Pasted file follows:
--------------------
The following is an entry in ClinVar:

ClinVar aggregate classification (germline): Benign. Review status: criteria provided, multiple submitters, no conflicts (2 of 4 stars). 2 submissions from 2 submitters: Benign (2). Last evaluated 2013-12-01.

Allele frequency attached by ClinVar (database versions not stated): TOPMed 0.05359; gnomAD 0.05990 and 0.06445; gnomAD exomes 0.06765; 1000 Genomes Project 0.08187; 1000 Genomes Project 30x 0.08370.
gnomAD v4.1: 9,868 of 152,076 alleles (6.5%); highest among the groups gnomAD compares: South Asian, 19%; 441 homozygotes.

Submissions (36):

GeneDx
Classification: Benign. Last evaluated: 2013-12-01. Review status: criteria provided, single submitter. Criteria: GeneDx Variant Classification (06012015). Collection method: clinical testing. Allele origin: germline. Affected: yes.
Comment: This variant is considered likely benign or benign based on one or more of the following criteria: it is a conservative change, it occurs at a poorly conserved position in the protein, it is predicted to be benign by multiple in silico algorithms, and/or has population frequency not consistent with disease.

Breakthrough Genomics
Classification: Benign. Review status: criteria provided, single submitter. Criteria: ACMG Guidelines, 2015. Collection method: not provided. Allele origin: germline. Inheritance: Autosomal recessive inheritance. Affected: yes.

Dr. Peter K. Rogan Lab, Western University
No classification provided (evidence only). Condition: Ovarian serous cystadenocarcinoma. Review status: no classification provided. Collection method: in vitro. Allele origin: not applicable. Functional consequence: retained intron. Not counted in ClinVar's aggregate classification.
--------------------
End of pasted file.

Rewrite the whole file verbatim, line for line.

The following is an entry in ClinVar:

ClinVar aggregate classification (germline): Benign. Review status: criteria provided, multiple submitters, no conflicts (2 of 4 stars). 2 submissions from 2 submitters: Benign (2). Last evaluated 2013-12-01.

Allele frequency attached by ClinVar (database versions not stated): TOPMed 0.05359; gnomAD 0.05990 and 0.06445; gnomAD exomes 0.06765; 1000 Genomes Project 0.08187; 1000 Genomes Project 30x 0.08370.
gnomAD v4.1: 9,868 of 152,076 alleles (6.5%); highest among the groups gnomAD compares: South Asian, 19%; 441 homozygotes.

Submissions (36):

GeneDx
Classification: Benign. Last evaluated: 2013-12-01. Review status: criteria provided, single submitter. Criteria: GeneDx Variant Classification (06012015). Collection method: clinical testing. Allele origin: germline. Affected: yes.
Comment: This variant is considered likely benign or benign based on one or more of the following criteria: it is a conservative change, it occurs at a poorly conserved position in the protein, it is predicted to be benign by multiple in silico algorithms, and/or has population frequency not consistent with disease.

Breakthrough Genomics
Classification: Benign. Review status: criteria provided, single submitter. Criteria: ACMG Guidelines, 2015. Collection method: not provided. Allele origin: germline. Inheritance: Autosomal recessive inheritance. Affected: yes.

Dr. Peter K. Rogan Lab, Western University
No classification provided (evidence only). Condition: Ovarian serous cystadenocarcinoma. Review status: no classification provided. Collection method: in vitro. Allele origin: not applicable. Functional consequence: retained intron. Not counted in ClinVar's aggregate classification.